Discursively digesting dearth and plenty alias Food (In)security

Julie Hudson, University of Warwick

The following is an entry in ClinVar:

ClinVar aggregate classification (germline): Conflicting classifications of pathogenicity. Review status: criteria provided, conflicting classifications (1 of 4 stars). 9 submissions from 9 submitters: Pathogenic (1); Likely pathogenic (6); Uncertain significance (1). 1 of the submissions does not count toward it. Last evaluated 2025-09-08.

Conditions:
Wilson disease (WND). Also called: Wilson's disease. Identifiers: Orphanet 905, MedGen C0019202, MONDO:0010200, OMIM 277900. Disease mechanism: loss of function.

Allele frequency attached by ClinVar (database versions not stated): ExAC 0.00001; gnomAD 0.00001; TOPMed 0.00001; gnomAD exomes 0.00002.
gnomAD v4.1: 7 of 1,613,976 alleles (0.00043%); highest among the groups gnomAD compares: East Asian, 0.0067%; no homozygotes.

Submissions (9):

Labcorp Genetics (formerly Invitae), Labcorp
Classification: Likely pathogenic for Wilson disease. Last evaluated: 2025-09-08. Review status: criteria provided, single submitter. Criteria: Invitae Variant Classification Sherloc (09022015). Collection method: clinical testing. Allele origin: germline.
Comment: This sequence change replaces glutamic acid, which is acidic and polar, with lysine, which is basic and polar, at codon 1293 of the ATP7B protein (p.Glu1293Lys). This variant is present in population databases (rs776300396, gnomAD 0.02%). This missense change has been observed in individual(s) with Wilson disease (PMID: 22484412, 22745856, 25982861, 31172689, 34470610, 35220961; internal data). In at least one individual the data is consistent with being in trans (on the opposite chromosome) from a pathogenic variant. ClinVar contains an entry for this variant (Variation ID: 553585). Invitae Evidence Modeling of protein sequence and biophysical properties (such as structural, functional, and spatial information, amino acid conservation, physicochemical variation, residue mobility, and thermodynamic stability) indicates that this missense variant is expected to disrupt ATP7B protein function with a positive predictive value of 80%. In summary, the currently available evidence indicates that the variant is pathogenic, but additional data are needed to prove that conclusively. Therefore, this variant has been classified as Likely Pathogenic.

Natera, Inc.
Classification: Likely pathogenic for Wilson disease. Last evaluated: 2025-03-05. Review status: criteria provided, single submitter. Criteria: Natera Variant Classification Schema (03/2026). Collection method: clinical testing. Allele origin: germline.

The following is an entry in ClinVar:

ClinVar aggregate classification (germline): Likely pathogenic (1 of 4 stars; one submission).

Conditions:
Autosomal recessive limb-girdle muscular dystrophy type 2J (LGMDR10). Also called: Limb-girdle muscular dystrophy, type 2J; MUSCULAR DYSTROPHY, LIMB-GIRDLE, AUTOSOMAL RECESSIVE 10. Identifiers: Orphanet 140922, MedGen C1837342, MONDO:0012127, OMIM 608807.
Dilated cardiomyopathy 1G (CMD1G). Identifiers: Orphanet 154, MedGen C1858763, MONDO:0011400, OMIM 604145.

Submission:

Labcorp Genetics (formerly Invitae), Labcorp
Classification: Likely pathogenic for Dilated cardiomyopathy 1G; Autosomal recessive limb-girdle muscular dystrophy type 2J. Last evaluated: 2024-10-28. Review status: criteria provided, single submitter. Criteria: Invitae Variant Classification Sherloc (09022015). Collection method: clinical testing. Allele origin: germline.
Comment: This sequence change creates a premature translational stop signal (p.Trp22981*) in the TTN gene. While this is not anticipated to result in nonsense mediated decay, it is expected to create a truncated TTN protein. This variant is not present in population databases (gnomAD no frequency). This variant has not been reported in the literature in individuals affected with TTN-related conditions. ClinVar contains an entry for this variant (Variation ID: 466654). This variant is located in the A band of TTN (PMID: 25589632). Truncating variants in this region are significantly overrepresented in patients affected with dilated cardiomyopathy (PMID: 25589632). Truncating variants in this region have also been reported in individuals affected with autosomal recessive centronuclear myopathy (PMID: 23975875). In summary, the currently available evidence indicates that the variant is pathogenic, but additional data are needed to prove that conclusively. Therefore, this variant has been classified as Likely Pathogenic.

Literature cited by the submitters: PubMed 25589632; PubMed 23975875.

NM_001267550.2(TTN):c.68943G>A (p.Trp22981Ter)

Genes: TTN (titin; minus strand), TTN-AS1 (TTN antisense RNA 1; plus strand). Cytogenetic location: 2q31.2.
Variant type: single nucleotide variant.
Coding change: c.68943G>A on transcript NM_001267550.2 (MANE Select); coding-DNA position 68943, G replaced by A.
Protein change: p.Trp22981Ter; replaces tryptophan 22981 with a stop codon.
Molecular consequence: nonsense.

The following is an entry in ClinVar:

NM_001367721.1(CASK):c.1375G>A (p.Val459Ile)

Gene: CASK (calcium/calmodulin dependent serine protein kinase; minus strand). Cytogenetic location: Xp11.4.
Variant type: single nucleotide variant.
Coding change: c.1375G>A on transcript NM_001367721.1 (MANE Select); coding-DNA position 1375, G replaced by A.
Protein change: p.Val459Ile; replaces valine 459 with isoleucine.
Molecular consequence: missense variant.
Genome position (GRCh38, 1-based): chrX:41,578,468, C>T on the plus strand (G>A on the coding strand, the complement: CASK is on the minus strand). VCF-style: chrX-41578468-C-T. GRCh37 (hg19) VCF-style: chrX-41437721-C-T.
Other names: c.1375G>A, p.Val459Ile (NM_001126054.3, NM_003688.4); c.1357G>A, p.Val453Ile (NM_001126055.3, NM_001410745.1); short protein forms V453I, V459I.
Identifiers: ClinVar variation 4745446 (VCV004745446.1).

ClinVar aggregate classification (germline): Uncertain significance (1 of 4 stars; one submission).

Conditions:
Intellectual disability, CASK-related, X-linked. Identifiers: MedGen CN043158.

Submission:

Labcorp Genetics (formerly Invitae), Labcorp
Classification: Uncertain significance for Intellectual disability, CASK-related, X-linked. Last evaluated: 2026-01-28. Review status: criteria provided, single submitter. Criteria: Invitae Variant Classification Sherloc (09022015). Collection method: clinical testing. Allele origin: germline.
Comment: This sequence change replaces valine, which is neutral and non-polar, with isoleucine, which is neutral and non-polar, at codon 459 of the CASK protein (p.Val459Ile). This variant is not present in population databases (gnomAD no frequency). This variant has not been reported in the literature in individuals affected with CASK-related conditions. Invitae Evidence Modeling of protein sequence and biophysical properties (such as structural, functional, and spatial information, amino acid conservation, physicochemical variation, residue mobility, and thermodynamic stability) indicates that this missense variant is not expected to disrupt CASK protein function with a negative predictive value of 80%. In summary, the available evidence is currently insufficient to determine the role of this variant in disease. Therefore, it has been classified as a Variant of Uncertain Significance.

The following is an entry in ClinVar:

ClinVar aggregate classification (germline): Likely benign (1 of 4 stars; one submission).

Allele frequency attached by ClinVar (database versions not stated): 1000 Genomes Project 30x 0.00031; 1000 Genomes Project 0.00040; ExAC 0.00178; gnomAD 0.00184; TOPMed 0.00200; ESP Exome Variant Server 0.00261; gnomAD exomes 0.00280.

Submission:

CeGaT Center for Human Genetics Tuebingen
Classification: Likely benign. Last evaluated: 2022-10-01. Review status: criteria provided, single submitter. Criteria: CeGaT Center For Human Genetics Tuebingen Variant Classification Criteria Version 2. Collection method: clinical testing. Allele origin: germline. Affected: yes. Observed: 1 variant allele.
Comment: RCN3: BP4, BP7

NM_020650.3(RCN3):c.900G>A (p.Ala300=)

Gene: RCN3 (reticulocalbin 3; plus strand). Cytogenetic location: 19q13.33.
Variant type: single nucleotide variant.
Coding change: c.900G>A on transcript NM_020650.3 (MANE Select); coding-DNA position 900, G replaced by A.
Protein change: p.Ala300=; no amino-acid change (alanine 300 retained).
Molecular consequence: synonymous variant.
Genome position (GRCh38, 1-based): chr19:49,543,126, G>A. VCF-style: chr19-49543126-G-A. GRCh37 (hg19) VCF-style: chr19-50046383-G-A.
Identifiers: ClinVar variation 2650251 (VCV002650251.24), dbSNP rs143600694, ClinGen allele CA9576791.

This paper considers the treatment of selected early modern dearth plays on the modern stage and, through this approach, raises several topical questions in relation to inter-temporal connections and threads of meaning in modern productions of such plays. To what extent is society-at-large as represented in the theatre sector, in the groups of people involved in production and reception, aware of the potential collision between the natural environment and humanity in the form of an over-use of natural resources by an expanding population? In that context, to what extent is the possibility of a global food crunch recognised or ignored? Can theatrical performances be seen as a litmus test of this aspect of the cultural context? Can the answers to such questions suggest how likely is it that the cultural change needed for behavioural change in respect of potential resource imbalances will arrive in time to avoid the next dearth? Last but not least is there any evidence to suggest that theatrical performance triggers cultural change in this context?


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